Monday, August 18, 2008

TS Fay: August 18 Update A

Ever had one of those lovely weekends when you get away from it all and
then come back and ease back into the swing of things? No? Me neither... ;)

I've been a little (just a little though) concerned for a few days now
that the center of circulation is not quite where the NHC says - this
has been such a weak system that it has been difficult to pinpoint the
exact center and they know that too, despite planes going into the
system to investigate. Part of the problem has been that there is
circulation at different levels of the atmosphere, and they don't all
overlap exactly as you see in a classic image of a hurricane. This is
often the case with weak storms and is part of the disorganization in
the system. Another part of the problem is that the heaviest convection
is to the east of the center (and now to the north as well). She's just
exiting Cuba now and already interacting with the Straits and therefore
gaining strength. As she gets stronger her center will emerge. At the
moment it really looks east of the track they have her on and if that's
the case. either they had it in the wrong location, or she's taking a
more northward track than they forecast - both are likely in my opinion.
Her official center is somewhere around 23.3N, 81.2W. I think she's
perhaps closer to 23.3N, 80.9W. As I expected, the computer models that
were heading north and west have shifted south and east.

Track: The last advisory had her on a NNW heading at 12 mph. The high
pressure system that had her moving westward for most of the past few
days began eroding yesterday, so she began to make that NW turn... and
from what I see it has eroded further which allows her to move a little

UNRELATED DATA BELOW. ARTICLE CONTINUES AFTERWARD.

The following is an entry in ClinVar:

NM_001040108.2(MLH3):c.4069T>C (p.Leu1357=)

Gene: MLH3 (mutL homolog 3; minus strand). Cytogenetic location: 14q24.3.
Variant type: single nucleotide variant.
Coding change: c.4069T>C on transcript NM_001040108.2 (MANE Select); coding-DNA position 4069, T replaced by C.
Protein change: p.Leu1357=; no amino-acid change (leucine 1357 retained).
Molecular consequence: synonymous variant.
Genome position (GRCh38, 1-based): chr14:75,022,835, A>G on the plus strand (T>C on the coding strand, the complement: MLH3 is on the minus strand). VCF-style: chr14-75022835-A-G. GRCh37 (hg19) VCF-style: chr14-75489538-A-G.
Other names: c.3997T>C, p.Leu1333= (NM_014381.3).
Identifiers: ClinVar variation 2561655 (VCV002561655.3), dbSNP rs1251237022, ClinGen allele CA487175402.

more northward now. I will get the latest pressure fields in a couple of
hours, so I'll see how much it's really eroded, but she is moving
clockwise around that high pressure. Currently the western edge of that
high extends over the southern tip of Florida - the next fields will
show me if it's holding steady there or eroding even farther eastwards.
So from the pressure fields at the moment, it looks like landfall in the
upper Keys and then up over central Florida, exiting somewhere on the
eastern side - possibly northeastern Florida. We should have a better
idea today (obviously). I trust everyone is getting ready or is ready? I
know that folks here are making plans.

Actually, using the best technology at my fingertips, the track she'll
take is here:

Intensity: She'll be crossing the warm waters in the Straits of Florida
- over 31 deg C. The warm waters of 26 deg C extend down to about 75-80
m, which is deep, but not as deep as it was south of Cuba. Wind shear
is low, and remains low ahead of her. So I can see her intensifying
today, and agree with the NHC on hurricane strength on landfall. As of
the 8am advisory, her max. wind speed was 60 mph which makes her a
mid-to-strong Tropical Storm (TS wind range: 39-73 mph).

More after the 11am advisory... now I'd better go and get some water... ;)

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These remarks are just what I think/see regarding tropical storms - not
the opinion of any organization I represent. If you are making an
evacuation decision, please heed your local emergency management and the
National Hurricane Center's official forecast and the National Weather
Service announcements. This is not an official forecast. If I "run away,
run away" (Monty Python), I'll let you know.

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